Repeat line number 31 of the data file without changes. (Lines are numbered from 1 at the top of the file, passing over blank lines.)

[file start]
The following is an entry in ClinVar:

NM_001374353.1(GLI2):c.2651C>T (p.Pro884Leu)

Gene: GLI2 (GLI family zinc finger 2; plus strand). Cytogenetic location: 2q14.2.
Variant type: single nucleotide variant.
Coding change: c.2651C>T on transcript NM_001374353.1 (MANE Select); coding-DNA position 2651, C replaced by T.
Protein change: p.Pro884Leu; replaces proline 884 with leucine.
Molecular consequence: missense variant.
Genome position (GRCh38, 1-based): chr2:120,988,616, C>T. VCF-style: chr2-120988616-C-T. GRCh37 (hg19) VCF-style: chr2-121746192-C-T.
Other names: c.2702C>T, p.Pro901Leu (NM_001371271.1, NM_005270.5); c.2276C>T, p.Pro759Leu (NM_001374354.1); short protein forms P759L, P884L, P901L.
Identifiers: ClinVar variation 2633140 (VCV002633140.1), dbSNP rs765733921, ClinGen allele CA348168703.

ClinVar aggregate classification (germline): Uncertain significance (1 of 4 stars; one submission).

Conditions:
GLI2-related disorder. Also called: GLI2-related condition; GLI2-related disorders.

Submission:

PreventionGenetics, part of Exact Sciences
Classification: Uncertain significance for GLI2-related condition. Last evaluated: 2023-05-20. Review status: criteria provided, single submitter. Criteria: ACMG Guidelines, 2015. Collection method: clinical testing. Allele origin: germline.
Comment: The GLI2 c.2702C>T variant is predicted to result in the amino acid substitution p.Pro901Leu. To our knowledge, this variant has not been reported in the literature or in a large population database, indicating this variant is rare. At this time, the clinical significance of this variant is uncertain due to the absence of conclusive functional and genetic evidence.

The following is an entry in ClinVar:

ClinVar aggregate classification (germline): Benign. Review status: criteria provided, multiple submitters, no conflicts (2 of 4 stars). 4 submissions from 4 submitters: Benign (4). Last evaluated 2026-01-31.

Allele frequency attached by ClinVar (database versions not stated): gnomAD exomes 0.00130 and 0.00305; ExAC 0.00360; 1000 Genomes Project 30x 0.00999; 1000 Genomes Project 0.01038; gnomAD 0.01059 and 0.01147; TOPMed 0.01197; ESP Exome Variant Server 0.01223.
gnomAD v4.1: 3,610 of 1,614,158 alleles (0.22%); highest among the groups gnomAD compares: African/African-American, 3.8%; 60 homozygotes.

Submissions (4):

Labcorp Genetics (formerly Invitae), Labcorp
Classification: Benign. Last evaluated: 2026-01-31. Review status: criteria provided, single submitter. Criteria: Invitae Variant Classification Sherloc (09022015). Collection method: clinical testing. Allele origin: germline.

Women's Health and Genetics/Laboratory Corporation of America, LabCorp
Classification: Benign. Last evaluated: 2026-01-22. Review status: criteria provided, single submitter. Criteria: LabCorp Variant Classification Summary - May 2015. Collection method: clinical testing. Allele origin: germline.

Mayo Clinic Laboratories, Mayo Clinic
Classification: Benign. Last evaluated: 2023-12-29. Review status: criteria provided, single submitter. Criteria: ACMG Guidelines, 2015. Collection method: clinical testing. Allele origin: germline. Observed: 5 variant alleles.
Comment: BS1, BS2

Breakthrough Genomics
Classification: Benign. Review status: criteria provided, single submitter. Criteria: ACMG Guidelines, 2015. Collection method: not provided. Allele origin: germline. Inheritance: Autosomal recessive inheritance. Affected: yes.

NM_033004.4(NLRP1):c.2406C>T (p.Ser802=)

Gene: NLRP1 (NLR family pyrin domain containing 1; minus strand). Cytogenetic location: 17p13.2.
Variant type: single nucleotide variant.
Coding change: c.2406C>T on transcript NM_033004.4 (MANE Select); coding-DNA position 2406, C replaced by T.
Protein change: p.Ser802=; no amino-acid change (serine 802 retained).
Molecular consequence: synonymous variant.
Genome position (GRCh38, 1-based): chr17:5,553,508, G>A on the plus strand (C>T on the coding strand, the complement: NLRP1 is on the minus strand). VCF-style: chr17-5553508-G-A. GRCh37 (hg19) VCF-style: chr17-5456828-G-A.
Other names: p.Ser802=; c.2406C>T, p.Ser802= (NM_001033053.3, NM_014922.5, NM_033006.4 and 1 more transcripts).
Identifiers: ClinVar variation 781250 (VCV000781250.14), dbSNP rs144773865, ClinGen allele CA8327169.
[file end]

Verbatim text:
Classification: Benign. Review status: criteria provided, single submitter. Criteria: ACMG Guidelines, 2015. Collection method: not provided. Allele origin: germline. Inheritance: Autosomal recessive inheritance. Affected: yes.